What Gary Johnson Will Be Up to When Hillary Clinton and Donald Trump Take the Debate Stage

PHOTO: Libertarian presidential candidate Gary Johnson speaks to supporters and delegates at the National Libertarian Party Convention, May 27, 2016, in Orlando, Fla. PlayJohn Raoux/AP Photo
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When Hillary Clinton and Donald Trump take the debate stage at Hofstra University on Long Island in New York tonight for the highly anticipated first presidential debate of the general election, Gary Johnson will be watching on television some 30 miles away in Twitter's Chelsea office in Manhattan — armed only with a Twitter handle.

The campaign for the Libertarian Party nominee is hoping to interject his voice into the debate from the sidelines through an aggressive Twitter and media strategy.

Both Johnson and his running mate, former Massachusetts Gov. Bill Weld, will be live-tweeting throughout the evening.

"Govs. Johnson and Weld will be making themselves available to the media, watching the debate with great interest, and will be anxious to point out how a third voice, representing millions of independent voters disenfranchised by the Republican and Democrat parties, would better serve the American people," campaign communications director Joe Hunter told ABC News in a statement.

He added, "They will be respectful and not interested in any grandstanding for the cameras or inappropriate 'protests.'"

Green Party candidate Jill Stein will be challenging her exclusion from the debate by holding a rally outside the secured perimeter of the debate hall. However, her campaign says she will not "risk arrest," given that there is an active warrant for her arrest because of her involvement in a recent protest against a controversial pipeline project in North Dakota. In 2012, she and her running mate were arrested outside Hofstra University when they attempted to enter the grounds during a presidential debate between President Barack Obama and then–Republican nominee Mitt Romney. Instead, she plans to be live on Periscope during the debate, answering the same questions that are lobbed at Clinton and Trump on the debate stage.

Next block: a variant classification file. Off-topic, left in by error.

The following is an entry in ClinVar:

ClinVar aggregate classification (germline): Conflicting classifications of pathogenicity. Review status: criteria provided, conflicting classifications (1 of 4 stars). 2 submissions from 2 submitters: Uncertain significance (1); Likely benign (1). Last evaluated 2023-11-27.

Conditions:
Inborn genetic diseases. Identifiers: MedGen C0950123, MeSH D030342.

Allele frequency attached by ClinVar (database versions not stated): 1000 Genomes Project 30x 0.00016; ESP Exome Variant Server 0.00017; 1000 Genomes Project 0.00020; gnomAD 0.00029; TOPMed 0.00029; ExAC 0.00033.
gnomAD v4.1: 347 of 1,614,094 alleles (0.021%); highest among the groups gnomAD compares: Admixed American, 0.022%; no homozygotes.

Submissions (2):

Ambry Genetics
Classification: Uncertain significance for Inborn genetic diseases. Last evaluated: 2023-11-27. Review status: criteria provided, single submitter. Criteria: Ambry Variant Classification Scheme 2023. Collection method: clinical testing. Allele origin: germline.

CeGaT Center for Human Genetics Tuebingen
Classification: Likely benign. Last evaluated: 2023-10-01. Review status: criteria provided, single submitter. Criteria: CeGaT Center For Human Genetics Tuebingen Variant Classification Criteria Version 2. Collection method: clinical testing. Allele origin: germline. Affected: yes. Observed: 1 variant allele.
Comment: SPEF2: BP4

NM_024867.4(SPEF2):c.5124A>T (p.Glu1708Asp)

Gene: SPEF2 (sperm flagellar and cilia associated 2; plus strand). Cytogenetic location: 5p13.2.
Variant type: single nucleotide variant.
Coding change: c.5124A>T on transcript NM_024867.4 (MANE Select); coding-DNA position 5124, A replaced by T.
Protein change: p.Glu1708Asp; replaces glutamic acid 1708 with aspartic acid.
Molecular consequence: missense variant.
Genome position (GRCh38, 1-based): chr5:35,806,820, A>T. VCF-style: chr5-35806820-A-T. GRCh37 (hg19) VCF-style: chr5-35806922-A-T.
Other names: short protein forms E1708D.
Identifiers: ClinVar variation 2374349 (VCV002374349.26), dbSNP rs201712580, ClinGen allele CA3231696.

Johnson failed to qualify for the first presidential debate after he fell short of the 15 percent polling threshold for for inclusion set by the Commission on Presidential Debates. His recent national polling average stands at 9 percent, with the most recent ABC News/Washington Post poll published over the weekend putting him at 5 percent.

Although he previously said it would be "game over" for his campaign if he failed to qualify for the debates, he now says that it is "an ongoing process" to try to reach the 15 percent threshold for subsequent debates this fall.

In an interview on ABC News' "This Week" on Sunday, Johnson criticized the Commission on Presidential Debates over its formula for deciding who is included in the debates, saying that the panel is "made up of Republicans and Democrats that just have no intention whatsoever in seeing anyone other than a Republican or Democrat on the debate stage."

Johnson's campaign is touting an online petition that has garnered over 1 million signatures in support of Johnson's inclusion in the debates.

ABC News' MaryAlice Parks contributed reporting.